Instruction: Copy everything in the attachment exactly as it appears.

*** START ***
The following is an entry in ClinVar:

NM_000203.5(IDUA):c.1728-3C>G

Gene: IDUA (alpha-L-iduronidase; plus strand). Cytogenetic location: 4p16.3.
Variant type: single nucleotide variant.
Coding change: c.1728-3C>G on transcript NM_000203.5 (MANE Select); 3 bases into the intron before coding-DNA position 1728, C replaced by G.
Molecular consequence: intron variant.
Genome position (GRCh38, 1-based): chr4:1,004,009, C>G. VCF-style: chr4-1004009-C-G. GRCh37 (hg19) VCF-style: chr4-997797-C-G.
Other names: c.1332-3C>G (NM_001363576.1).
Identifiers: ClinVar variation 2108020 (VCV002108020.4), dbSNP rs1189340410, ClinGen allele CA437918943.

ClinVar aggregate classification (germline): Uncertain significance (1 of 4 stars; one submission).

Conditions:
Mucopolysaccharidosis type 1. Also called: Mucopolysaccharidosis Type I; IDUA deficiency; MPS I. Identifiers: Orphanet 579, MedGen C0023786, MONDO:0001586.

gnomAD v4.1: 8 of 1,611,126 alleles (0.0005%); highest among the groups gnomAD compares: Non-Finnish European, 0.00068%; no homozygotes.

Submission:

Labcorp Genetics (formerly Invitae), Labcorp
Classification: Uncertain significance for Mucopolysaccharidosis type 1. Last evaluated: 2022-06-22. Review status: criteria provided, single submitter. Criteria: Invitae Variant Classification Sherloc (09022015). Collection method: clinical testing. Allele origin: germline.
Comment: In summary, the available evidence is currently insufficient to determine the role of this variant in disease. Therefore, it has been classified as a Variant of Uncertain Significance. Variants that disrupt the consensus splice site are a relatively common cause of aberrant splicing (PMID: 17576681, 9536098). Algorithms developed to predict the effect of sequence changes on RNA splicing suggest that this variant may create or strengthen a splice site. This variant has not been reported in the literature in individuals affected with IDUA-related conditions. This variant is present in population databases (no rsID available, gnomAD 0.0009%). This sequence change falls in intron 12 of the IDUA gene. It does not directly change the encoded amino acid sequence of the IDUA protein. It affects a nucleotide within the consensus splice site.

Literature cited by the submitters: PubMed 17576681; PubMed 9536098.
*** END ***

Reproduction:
The following is an entry in ClinVar:

NM_000203.5(IDUA):c.1728-3C>G

Gene: IDUA (alpha-L-iduronidase; plus strand). Cytogenetic location: 4p16.3.
Variant type: single nucleotide variant.
Coding change: c.1728-3C>G on transcript NM_000203.5 (MANE Select); 3 bases into the intron before coding-DNA position 1728, C replaced by G.
Molecular consequence: intron variant.
Genome position (GRCh38, 1-based): chr4:1,004,009, C>G. VCF-style: chr4-1004009-C-G. GRCh37 (hg19) VCF-style: chr4-997797-C-G.
Other names: c.1332-3C>G (NM_001363576.1).
Identifiers: ClinVar variation 2108020 (VCV002108020.4), dbSNP rs1189340410, ClinGen allele CA437918943.

ClinVar aggregate classification (germline): Uncertain significance (1 of 4 stars; one submission).

Conditions:
Mucopolysaccharidosis type 1. Also called: Mucopolysaccharidosis Type I; IDUA deficiency; MPS I. Identifiers: Orphanet 579, MedGen C0023786, MONDO:0001586.

gnomAD v4.1: 8 of 1,611,126 alleles (0.0005%); highest among the groups gnomAD compares: Non-Finnish European, 0.00068%; no homozygotes.

Submission:

Labcorp Genetics (formerly Invitae), Labcorp
Classification: Uncertain significance for Mucopolysaccharidosis type 1. Last evaluated: 2022-06-22. Review status: criteria provided, single submitter. Criteria: Invitae Variant Classification Sherloc (09022015). Collection method: clinical testing. Allele origin: germline.
Comment: In summary, the available evidence is currently insufficient to determine the role of this variant in disease. Therefore, it has been classified as a Variant of Uncertain Significance. Variants that disrupt the consensus splice site are a relatively common cause of aberrant splicing (PMID: 17576681, 9536098). Algorithms developed to predict the effect of sequence changes on RNA splicing suggest that this variant may create or strengthen a splice site. This variant has not been reported in the literature in individuals affected with IDUA-related conditions. This variant is present in population databases (no rsID available, gnomAD 0.0009%). This sequence change falls in intron 12 of the IDUA gene. It does not directly change the encoded amino acid sequence of the IDUA protein. It affects a nucleotide within the consensus splice site.

Literature cited by the submitters: PubMed 17576681; PubMed 9536098.